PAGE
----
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  • Writer's pictureMichael Brecht

Charging on long distances during the summer holidays


Three electric cars are parked at Ionity charging stations in the summer and are charging electricity.
Image: Michael Brecht

With the increase in electric cars on European roads, the question arises whether the number of charging stations in summer is sufficient to handle holiday traffic without disruption. Anyone who follows the problems at European airports will avoid traveling by plane this year if possible. International travel by train remains, but that's not for everyone.

55 percent of all fast European charging stations are located in three countries: Germany, the Netherlands and France. These fast chargers are publicly accessible charging stations with at least 150 kW of charging capacity. Here, the electric vehicle usually charges enough electricity in 10-20 minutes to ensure continued travel for several hundred kilometers.


The expansion of fast chargers in Europe is growing

Anyone who knows the situation on Germany's motorways knows that things can get tight here too. As of April 2023, according to statistics from the Federal Network Agency, the provider Tesla is one of the top 5 operators among the almost 16,000 fast chargers in Germany with almost 2,000 fast chargers, but their access is by no means open to drivers of all electric car brands everywhere. With EnBW, Pulse (Aral / BP) and Ionity, other providers are expanding quite aggressively, especially on the highways. They are struggling with the sometimes absurd complexities of expanding the charging infrastructure in Germany. The quasi-monopoly of refueling and resting on German motorways has so far proven to be more of a brake than a driver when it comes to expanding the charging infrastructure on German motorways.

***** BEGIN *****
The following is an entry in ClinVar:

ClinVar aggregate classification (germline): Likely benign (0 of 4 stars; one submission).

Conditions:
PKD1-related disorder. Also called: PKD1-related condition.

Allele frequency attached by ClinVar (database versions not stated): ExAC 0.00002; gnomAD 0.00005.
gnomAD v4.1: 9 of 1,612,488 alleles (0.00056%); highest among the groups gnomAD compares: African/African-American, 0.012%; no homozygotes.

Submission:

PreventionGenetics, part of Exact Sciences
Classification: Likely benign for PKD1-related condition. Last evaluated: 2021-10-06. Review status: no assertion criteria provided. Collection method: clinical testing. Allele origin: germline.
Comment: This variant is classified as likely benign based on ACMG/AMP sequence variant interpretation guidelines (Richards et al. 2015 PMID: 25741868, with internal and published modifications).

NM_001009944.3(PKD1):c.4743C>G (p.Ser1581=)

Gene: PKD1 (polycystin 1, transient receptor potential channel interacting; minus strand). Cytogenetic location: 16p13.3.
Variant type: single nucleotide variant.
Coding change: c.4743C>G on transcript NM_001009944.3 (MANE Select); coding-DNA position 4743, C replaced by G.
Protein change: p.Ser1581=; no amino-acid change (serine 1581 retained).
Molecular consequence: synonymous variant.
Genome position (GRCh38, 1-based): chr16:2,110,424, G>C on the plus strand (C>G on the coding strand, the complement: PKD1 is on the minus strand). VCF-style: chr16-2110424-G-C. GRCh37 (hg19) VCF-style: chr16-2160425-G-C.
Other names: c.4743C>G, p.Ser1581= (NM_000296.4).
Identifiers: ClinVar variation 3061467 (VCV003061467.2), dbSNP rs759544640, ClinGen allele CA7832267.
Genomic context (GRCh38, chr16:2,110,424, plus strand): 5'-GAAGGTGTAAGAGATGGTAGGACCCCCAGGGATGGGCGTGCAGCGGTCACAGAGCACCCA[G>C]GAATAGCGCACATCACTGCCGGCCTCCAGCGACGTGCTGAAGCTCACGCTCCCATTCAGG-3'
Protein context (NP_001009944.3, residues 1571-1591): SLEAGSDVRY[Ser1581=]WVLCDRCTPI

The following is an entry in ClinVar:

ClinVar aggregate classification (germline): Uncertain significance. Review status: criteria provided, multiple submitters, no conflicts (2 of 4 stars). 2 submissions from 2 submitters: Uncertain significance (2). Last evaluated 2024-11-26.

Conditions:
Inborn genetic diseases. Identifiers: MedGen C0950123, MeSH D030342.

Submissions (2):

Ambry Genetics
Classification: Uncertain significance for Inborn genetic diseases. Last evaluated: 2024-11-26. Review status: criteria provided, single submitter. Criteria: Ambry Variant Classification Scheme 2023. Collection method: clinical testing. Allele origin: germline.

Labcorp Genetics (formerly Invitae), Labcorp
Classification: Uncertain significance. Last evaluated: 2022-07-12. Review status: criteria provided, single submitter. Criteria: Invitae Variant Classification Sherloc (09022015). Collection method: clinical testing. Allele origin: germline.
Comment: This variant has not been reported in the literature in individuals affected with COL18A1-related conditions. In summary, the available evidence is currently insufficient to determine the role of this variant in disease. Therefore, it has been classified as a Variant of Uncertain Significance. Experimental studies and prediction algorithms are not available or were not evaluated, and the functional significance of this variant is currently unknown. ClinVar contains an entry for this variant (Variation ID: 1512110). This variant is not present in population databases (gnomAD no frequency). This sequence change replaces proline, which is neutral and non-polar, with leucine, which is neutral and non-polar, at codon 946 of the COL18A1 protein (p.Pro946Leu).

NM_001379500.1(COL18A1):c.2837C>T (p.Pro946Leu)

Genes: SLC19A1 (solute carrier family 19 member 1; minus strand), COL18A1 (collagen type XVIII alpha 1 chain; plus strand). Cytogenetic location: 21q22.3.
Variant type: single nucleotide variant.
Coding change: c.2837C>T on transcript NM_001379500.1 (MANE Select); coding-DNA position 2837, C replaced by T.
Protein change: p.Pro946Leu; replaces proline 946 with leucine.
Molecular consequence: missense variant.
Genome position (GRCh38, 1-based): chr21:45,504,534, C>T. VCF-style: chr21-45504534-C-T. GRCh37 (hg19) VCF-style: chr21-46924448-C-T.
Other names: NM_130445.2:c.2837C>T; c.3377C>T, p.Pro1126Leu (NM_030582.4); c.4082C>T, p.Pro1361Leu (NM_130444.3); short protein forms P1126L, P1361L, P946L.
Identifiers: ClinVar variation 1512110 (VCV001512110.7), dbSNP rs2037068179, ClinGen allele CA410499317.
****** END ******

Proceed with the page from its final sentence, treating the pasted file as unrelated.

In Europe, Ionity (more than 2,500 fast chargers) and Fastned are setting the pace, but here too it is primarily the existing network of stations that is being expanded. What makes matters worse is that the map systems in the vehicles do not always clearly show the route to the nearest fast charger. An example: when I wanted to drive my Tesla to an Ionity fast charger in the south of France at night, my navigation system led me down a side street to the charging station, which was located in a motorway rest area. The gate to the rest area was locked, no chance of getting to the charging stations. The reason for this was the lack of access to the French motorways from outside, as there was a fear that people would want to avoid paying the fee (Péage). My Tesla showed me the way to most of the Ionity stations via external roads, the whole thing was quite laborious.


Six electric cars are parked at a charging station and charging electricity
Charging option away from the motorway / Image: Michael Brecht

European charging during the summer holidays: good to sufficient

In Spain, on the other hand, there are no charging stations at motorway service stations and so the smallest villages suddenly become a charging hotspot for EV drivers. Unfortunately, in Spain, fast chargers are systems with a charging power of 50 kW or more - unfortunately, rapid charging is not really possible with this. Most charging stations in the country are operated by Endesa and Iberdrola, which work quite well in roaming with well-known apps and charging cards such as EnBW and Shell (Recharge).


In Italy, the economic disparity is also reflected in the availability of fast chargers. And while the supply along the Brenner motorway down to Milan is really first-class, things get downright adventurous with the charging stations south of Rome. This turns loading into a scavenger hunt during the summer holidays. But a remedy is in sight: The large Italian energy supplier Enel X announced that it would continue to build up the fast-charging network on Italy's highways. In the neighboring country of Croatia, users of the Ionity app/maps in particular are well served, and it is easy to recharge along the motorways here.


And if you're traveling towards Northern Europe, you won't have any problems finding a fast charger anyway. There are plenty of fast-charging stations in Denmark, Sweden and Norway, the model country for electric vehicles. Only the now very high proportion of electric cars makes it necessary to wait for a space at a station in some places. But here too, thanks to good waiting places and regulated queues, this time flies.


No question - there is still a lot to do when it comes to the Europe-wide, comprehensive supply of fast chargers. But progress has been noticeable since last year. Unfortunately, the number of charging points is currently not increasing at the same rate as new registrations of electric vehicles.

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